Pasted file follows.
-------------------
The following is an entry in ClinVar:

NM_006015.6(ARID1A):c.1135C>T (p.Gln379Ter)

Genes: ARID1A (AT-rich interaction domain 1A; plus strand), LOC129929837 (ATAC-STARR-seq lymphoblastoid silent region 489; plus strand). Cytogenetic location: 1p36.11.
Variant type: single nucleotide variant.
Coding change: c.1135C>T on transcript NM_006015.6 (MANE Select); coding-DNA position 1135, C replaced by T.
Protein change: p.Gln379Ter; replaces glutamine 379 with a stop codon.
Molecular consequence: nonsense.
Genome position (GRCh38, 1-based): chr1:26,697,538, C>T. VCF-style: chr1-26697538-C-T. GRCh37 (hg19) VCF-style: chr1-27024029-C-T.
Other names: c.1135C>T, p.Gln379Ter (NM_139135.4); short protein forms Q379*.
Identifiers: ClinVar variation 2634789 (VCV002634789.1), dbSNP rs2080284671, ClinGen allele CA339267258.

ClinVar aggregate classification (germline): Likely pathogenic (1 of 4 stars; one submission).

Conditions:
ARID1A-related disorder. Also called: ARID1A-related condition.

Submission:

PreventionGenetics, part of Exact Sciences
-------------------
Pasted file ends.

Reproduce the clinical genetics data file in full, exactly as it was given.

The following is an entry in ClinVar:

NM_006015.6(ARID1A):c.1135C>T (p.Gln379Ter)

Genes: ARID1A (AT-rich interaction domain 1A; plus strand), LOC129929837 (ATAC-STARR-seq lymphoblastoid silent region 489; plus strand). Cytogenetic location: 1p36.11.
Variant type: single nucleotide variant.
Coding change: c.1135C>T on transcript NM_006015.6 (MANE Select); coding-DNA position 1135, C replaced by T.
Protein change: p.Gln379Ter; replaces glutamine 379 with a stop codon.
Molecular consequence: nonsense.
Genome position (GRCh38, 1-based): chr1:26,697,538, C>T. VCF-style: chr1-26697538-C-T. GRCh37 (hg19) VCF-style: chr1-27024029-C-T.
Other names: c.1135C>T, p.Gln379Ter (NM_139135.4); short protein forms Q379*.
Identifiers: ClinVar variation 2634789 (VCV002634789.1), dbSNP rs2080284671, ClinGen allele CA339267258.

ClinVar aggregate classification (germline): Likely pathogenic (1 of 4 stars; one submission).

Conditions:
ARID1A-related disorder. Also called: ARID1A-related condition.

Submission:

PreventionGenetics, part of Exact Sciences